The casino operator's shares, which have fallen over 12% already this year, were down as much as 1.9%.
Bekier informed the board that as managing director and CEO, he is "accountable for the effectiveness and adequacy of the company's processes, policies, people and culture," adding that the right thing to do was for him to take responsibility, a company statement said.
Bekier's decision to step down, effective immediately, followed issues raised at the public hearings in connection with the ongoing review of the Star Sydney hotel and casino, the company added in a statement. The Star Sydney is Australia's second largest casino.
The Australian Transaction Reports and Analysis Centre (AUSTRAC) had launched a probe in June last year into Star's casino in Sydney amid concerns over ongoing customer due diligence and compliance with laws.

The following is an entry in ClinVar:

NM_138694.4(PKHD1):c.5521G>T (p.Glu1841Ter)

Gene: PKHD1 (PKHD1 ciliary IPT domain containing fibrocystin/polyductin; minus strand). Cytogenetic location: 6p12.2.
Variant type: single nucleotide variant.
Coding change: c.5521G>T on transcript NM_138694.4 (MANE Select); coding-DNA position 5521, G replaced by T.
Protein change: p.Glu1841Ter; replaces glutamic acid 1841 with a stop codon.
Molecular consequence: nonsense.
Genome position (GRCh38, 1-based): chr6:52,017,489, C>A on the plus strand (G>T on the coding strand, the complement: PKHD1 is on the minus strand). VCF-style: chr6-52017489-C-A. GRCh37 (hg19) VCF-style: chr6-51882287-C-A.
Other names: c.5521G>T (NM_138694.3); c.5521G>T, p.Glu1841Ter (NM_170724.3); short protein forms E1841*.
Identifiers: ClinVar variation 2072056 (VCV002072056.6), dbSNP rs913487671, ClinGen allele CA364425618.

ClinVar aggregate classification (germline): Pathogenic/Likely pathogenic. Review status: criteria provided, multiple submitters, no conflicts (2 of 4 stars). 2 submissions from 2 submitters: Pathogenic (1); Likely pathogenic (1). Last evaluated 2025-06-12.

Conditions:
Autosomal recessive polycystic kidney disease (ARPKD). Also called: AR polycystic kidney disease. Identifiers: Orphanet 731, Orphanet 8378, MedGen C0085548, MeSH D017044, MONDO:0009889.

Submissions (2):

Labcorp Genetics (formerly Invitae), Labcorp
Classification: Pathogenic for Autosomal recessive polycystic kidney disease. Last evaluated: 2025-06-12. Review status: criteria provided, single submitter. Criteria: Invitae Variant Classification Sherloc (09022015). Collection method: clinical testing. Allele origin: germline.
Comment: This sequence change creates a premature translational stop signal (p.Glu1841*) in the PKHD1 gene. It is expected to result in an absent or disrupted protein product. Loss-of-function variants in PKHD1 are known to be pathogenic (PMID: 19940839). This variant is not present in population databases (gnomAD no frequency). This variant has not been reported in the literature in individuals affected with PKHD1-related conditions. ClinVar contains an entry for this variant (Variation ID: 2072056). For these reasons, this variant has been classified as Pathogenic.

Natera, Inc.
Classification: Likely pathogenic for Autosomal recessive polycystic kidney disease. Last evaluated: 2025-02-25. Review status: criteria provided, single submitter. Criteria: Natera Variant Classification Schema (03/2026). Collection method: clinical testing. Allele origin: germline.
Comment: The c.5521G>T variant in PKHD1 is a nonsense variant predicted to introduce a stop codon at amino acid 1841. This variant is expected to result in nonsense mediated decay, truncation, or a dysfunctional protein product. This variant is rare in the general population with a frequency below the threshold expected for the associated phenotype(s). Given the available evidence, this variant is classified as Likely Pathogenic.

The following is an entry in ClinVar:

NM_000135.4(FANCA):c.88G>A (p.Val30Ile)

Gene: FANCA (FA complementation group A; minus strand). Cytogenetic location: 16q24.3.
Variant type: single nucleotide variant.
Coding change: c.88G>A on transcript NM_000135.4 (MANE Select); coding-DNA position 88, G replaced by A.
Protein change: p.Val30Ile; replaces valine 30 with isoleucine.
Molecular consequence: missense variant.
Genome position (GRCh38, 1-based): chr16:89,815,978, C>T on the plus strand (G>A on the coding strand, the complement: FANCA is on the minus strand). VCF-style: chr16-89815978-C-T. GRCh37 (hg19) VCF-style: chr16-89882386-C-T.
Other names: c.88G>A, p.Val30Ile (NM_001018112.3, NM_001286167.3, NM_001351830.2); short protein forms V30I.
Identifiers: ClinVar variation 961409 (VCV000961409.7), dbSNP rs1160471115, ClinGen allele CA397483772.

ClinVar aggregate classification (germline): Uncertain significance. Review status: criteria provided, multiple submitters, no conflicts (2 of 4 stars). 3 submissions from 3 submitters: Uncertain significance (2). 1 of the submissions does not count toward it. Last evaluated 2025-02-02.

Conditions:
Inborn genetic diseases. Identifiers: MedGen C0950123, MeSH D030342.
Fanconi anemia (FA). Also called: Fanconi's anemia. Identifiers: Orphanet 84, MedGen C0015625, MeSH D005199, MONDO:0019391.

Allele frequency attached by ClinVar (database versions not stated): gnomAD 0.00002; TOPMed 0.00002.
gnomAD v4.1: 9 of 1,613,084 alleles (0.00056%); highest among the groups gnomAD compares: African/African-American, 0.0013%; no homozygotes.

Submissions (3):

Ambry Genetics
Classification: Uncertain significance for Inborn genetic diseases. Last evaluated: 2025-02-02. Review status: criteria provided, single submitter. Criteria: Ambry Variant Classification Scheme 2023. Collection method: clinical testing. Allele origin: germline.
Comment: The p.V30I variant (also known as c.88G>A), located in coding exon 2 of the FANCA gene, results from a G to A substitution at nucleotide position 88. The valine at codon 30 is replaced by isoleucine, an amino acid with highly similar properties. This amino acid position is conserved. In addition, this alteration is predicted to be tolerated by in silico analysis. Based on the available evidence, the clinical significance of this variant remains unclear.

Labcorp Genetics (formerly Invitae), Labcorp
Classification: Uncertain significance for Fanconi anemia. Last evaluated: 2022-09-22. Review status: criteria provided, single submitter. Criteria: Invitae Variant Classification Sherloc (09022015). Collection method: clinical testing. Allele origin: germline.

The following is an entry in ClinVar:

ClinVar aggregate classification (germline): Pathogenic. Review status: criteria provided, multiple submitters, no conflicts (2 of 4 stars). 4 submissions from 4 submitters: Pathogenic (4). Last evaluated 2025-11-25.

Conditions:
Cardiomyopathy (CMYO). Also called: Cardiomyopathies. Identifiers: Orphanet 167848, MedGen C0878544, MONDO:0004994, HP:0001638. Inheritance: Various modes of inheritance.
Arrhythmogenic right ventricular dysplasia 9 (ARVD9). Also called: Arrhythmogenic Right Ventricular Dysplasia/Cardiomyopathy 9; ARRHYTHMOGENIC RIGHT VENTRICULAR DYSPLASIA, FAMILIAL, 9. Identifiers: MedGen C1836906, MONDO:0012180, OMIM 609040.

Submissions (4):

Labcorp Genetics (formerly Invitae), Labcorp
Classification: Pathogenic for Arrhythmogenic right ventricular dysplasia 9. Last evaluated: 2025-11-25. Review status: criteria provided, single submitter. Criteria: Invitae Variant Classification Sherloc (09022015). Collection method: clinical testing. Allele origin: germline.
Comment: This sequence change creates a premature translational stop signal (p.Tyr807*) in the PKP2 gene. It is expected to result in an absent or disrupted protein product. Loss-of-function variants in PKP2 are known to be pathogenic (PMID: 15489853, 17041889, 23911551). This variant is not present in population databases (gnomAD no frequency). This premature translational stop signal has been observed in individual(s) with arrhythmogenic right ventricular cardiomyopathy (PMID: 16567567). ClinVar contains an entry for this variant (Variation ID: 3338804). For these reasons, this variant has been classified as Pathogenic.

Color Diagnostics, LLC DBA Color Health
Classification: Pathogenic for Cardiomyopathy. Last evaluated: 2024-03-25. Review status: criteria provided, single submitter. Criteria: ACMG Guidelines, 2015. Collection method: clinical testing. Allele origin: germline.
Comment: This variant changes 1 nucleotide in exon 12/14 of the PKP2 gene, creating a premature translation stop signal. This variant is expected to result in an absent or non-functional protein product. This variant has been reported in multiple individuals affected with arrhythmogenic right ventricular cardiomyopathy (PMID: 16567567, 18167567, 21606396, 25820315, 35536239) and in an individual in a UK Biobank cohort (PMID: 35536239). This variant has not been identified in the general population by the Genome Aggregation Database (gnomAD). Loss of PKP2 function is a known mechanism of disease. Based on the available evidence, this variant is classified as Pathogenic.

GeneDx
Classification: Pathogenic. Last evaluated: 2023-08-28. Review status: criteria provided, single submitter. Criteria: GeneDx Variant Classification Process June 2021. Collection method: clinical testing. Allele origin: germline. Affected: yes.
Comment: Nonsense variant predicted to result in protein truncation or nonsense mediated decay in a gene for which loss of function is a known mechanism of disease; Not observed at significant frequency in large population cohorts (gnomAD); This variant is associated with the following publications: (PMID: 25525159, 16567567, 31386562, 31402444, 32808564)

Local media also had reported on a confidential review that accused Star of failure to curb fraud and money laundering at its two resorts.
"If Crown Resorts is a guide, we have a long way to go which could involve further management/board change and the now, very real possibility of Star losing its licence to operate, which could conceivably dash plans for an additional 1,000 Electronic Gaming Machines in Sydney," Jefferies analysts wrote in a note.
Last week, an inquiry had declared rival casino operator Crown Resorts unfit for a gambling licence in Western Australia state, but stopped short of revoking it.
Bekier, who was also previously the chief financial officer of Star, will work with the board to transition his executive responsibilities, the company added. His final departure date is yet to be determined.